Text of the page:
I’m a mother to two sons and a daughter. They inherited my dark eyes, curly hair and tanned skin. They also inherited my husband’s height…well, Cameron did.
They inherited the heritages of two totally different families- one side is German, and one side is African-American, Russian and Polish.
My kids are pretty much the melting pot our country has become. This is a good thing. I grew up being the only biracial kid in almost all of my classes, if not the whole grade, until I got to high school. It felt weird and made me wonder why I was the only one. Why did I have to stand out so much? Fortunately, my kids don’t have this issue.
Growing Up Kentuckian
I have lived in Kentucky my whole life, so I’m used to standing out. I’m used to weird looks when I was with my mom as a kid, and even now. My mom, even at 61, does not care what you think about her, but if you come for her babies, she’ll cut you. She’s only 4’10” and weighs maybe 140 but she is pretty fierce.
My husband, however, wasn’t really prepared for those looks. He’s a tall, white, big boned country boy. We look very weird together, but the kids turned out to be adorable. He’s gotten used to the looks and comments from his family (but we stopped seeing those jerks) and we know anyone who doesn’t accept our life together needs to look at their own.
So here we are in 2017. There’s police brutality everywhere and I’ve got two sons, one who is about 5 years from driving (Cameron) and one with special needs that not all police will bother to understand (Julian). I have had to talk to my husband about this…what if our sons are stopped just by how they look? It’s a reality. They don’t “look” black, but they are. I’m half, so guess what that makes them?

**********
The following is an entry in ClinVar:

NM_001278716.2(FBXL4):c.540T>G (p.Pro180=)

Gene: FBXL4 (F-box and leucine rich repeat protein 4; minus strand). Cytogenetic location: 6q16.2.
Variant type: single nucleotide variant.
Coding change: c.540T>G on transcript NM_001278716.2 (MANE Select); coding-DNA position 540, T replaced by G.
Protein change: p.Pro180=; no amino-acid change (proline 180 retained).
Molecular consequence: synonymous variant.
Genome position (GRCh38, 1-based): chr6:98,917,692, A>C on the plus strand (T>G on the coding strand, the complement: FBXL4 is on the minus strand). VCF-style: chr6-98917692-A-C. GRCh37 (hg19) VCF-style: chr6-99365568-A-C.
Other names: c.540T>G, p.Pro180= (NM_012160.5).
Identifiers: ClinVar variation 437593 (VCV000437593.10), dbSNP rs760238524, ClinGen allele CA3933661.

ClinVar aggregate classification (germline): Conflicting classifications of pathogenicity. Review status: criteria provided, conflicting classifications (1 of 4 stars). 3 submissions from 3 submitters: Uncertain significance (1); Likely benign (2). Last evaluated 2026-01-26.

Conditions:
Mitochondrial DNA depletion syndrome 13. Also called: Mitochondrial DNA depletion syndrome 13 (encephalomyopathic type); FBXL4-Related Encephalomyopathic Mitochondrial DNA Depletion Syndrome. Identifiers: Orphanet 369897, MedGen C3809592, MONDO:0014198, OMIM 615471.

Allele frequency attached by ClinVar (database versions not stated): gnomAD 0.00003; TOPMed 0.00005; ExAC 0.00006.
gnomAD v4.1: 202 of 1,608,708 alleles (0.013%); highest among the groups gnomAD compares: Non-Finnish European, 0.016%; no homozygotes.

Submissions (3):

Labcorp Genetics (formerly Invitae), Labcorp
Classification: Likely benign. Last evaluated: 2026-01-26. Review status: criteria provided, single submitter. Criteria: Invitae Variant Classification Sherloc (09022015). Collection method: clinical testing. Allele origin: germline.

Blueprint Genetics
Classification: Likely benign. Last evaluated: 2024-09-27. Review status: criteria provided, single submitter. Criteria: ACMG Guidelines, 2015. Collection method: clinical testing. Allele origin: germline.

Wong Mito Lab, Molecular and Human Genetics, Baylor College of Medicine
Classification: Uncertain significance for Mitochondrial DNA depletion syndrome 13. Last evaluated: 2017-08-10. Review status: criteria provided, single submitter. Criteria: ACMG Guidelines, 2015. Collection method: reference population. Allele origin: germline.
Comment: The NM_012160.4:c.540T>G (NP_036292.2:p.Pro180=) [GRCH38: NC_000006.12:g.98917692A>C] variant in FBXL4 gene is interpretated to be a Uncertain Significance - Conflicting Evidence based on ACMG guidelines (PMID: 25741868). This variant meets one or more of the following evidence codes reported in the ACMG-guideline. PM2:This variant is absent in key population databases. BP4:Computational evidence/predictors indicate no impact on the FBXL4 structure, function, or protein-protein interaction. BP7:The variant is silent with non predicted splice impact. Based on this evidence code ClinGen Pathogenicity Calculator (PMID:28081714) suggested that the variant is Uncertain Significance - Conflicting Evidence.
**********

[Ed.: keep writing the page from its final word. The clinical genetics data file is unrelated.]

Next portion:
My fears are this:
– In Julian’s case, he freezes up and the police just goes wild on him and I lose a son. This is entirely possible. Many police officers aren’t trained on how to deal with people with autism. Julian does have a tendency to freeze when he is anxious and he sometimes will not respond when talked to in this situation. He knows to talk to policemen/women but…the fear remains. It’s legit. I don’t see him getting aggressive. That’s not his thing. I see him freaking out and things going bad. This isn’t saying I don’t have faith in my son, this is saying I know my son and I’m preparing myself for the worst.
– In Cameron’s case…it is a bit simpler to think about. I’m just worried about him being profiled. My kids are more likely to be mistaken for being Hispanic because of their skin tone (this has happened to me a lot) and that is not a horrible thing but in this circumstance, it can go bad. Kentucky is full of prejudice and racism, even in a big city like Louisville. He’s a smart kid and a respectful one, but I worry.
These are things I shouldn’t even have to worry about, but I am. This is the world we live in. My anxiety will probably rise as they get older. Maybe not. I can only hope the issues that surround us now ease before my sons reach an age in which they are driving and going out to places that I can’t always be.
I can only hope the world becomes more peaceful for us to live in.